Latin America and the Caribbean, the world’s most unequal region, has made the greatest progress towards improving food security and has become the region with the largest number of countries to have reached the first Millennium Development Goal (MDG) of halving the proportion of undernourished people.
“What is the benefit when children are crying and people are dying due to hunger? There is no need to cry when you have the potential to dig,” sings Juba-based dancehall reggae group, the Jay Family, in their latest single “Stakal Shedit,” which means “Work Hard” in Arabic.
Amidst an exodus of some 100,000 people from the conflict-torn eastern Ukraine, ongoing fighting in the urban strongholds of Donetsk and Luhansk between Ukrainian soldiers and separatist rebels, and talk of more sanctions against Russia, it is hard to focus on the more subtle changes taking place in this eastern European nation.
Continued growth in developing countries, along with poverty-reduction policies, have helped to improve both income and food security globally.
Stuck in mid-day rush hour traffic, commuters packed tight into a tin-roofed bus in Sri Lanka’s capital, Colombo, peer expectantly up at the sky that is beating a savage heat down on the city.
The world is increasingly hungry because small farmers are losing access to farmland. Small farmers produce most of the world’s food but are now squeezed onto less than 25 percent of the world’s farmland, a new report reveals. Corporate and commercial farms, big biofuel operations and land speculators are pushing millions off their land.
Latin America is one of the regions in the world suffering from “hidden hunger” - a chronic lack of the micronutrients needed to ward off problems like anaemia, blindness, impaired immune systems, and stunted growth.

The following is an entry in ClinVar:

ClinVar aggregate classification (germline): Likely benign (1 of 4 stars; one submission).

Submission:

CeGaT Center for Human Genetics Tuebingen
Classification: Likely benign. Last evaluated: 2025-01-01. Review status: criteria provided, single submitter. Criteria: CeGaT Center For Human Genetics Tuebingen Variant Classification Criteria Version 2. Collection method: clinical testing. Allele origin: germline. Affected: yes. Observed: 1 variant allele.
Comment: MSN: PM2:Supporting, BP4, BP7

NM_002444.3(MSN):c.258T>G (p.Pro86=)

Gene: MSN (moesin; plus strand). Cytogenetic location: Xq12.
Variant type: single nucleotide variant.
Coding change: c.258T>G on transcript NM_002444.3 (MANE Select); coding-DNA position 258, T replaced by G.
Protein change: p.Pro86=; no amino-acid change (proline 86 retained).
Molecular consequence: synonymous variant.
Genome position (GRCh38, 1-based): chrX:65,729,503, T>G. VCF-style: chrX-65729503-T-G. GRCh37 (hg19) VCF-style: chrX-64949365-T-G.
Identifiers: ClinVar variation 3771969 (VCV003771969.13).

It is harvest season in Zimbabwe and Janet Zondo is pressed to find space on the piece of land she is farming to erect a makeshift granary. Zando says she could very well build a miniature silo, judging by the size of the maize crop that she is preparing to harvest.
Still not enough is being done to improve the food emergency in Africa’s Sahel Region as conflict and instability continue to exacerbate any response towards aiding a region where one in eight people suffer from food insecurity.
A new website launched Thursday will allow governments, businesses, civil society and private citizens to monitor near real-time loss and gain in forest cover in every country around the world.
Jane Njeri from the semi-arid lower Mukurweini district in Kenya’s Central Province has taken to boiling wild roots to feed her five children.
It is seven in the morning and Georgina Musende, 56, of Kamanga Township, which just lies east of the Zambian capital Lusaka, is already sweating as she digs into the dry earth. Every time the hoe hits the ground, the dust engulfs her.
It is known as the land of copper to the outside world, but there’s another c-word that does a roaring trade in Zambia, albeit locally - caterpillars.
As the international community fleshes out a new set of Sustainable Development Goals (SDGs) to be unveiled next year, civil society activists and U.N. officials agree their success will hinge on policies that address the nexus of poverty, hunger and environmental degradation.
Reforestation and soil conservation programmes costing many thousands of dollars in this rural community have resulted in hundreds of small ledges built of straw or sacks of earth. In certain areas, the earthworks seem to be lasting, but in others, they are disintegrating.